I walked around the perimeter of the camp, which is encircled by barbed wire, and called out to two men inside. Ilyas Ismail Serkani spoke from behind the wire about his unhappy situation, saying, “They told us they are going to cut off our bread, water and electricity. They tell us to get out of here and go to Midyat or Sanliurfa. We want to stay here and they won’t let us.”

Yazidi parliamentarian Feleknas Uca of the pro-Kurdish Peoples’ Democratic Party (HDP) raised the issue in parliament in late December and presented questions for the prime minister to answer later. Some of her questions included: Why is the camp, which houses 1,029 Yazidis, being closed? Where will they go? Will new camps be built for Yazidis, or will they be sharing camps with Syrian refugees? What is the legal justification for this decision?

She also bluntly asked, "What is the purpose of the Yazidis — who have survived for the past 2½ years with the help of the Yenisehir municipality, the people of Diyarbakir and the international civil society after escaping from [IS] genocide — now to be severed from these sources of support and be subjected to prison-like conditions?”

The AFAD officials who have taken over the camp refused to speak to Al-Monitor. Some of those officials who did not allow reporters to enter the camp said they would not force anyone to evacuate the camp. But nobody explained how Yazidis deprived of their basic needs such as food, water and electricity will survive if they stay. Obviously, the Yazidi refugees will have no choice but to move to other camps.

In mid-December, the refugees were told they would have to leave by the beginning of January. On Jan. 1, news came that the evacuation was indeed underway. One camp resident told Al-Monitor by phone that people were packing their belongings. He said on condition of anonymity, “We don’t want to go, but we have no choice. We didn’t leave our land [in Iraq] voluntarily. Now we have to leave this place. [There is] nothing else we can do.”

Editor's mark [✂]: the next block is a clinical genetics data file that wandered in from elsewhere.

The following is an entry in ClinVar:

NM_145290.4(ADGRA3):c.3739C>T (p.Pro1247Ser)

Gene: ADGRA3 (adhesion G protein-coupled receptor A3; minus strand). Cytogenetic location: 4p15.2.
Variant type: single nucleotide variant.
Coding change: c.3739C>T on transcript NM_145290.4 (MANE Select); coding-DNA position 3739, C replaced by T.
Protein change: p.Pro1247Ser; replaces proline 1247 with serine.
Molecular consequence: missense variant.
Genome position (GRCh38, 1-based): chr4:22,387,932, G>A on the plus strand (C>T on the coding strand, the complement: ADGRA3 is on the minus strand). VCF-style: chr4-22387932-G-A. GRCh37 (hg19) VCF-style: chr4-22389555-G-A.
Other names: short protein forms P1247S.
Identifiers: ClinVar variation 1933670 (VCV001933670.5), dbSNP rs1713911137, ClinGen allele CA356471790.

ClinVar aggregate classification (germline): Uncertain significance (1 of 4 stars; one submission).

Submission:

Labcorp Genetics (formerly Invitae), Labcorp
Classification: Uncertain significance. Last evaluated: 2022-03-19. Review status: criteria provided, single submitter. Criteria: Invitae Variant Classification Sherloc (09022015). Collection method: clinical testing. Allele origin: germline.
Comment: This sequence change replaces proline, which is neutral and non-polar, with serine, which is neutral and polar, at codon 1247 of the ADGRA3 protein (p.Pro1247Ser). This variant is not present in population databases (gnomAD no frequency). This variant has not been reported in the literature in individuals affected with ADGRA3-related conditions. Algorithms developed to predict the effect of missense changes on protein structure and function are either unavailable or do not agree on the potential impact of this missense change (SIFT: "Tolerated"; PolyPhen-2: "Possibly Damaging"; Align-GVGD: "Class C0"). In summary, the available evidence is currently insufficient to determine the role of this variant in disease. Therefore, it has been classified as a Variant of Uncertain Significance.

Yazidis who have left the Fidanlik camp have been relocated to the AFAD-run camp in the town of Midyat in Mardin province.

The Yazidis also fear relocation because of security concerns. They are inaccurately portrayed by some Muslims as pagans who worship the devil. That belief is responsible for the Yazidis being subjected to persecution throughout their history. IS has massacred thousands of Yazidis.

The camp residents were already barely surviving with diminishing assistance from volunteers and municipalities that have their own financial problems. Many sick people couldn’t find medicine. The camp, which once had more than 5,000 residents, was down to 1,250 people in December after some went to Europe and others returned to Iraq. Although those who remained wanted to stay, they seem to have no choice but to move on in search of a new life.

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Found in: yazidis, refugee camps, kurds, is, hdp, diyarbakir, displacement, dbp

Mahmut Bozarslan is based in Diyarbakir, the main city in Turkey’s predominantly Kurdish southeast. A journalist since 1996, he has worked for the mass-circulation daily Sabah, the NTV news channel, Al Jazeera Turk and Agence France-Presse (AFP), covering the Kurdish question as well as local economy and women’s and refugee issues. He has also frequently reported from Iraqi Kurdistan. On Twitter: @mahmutbozarslan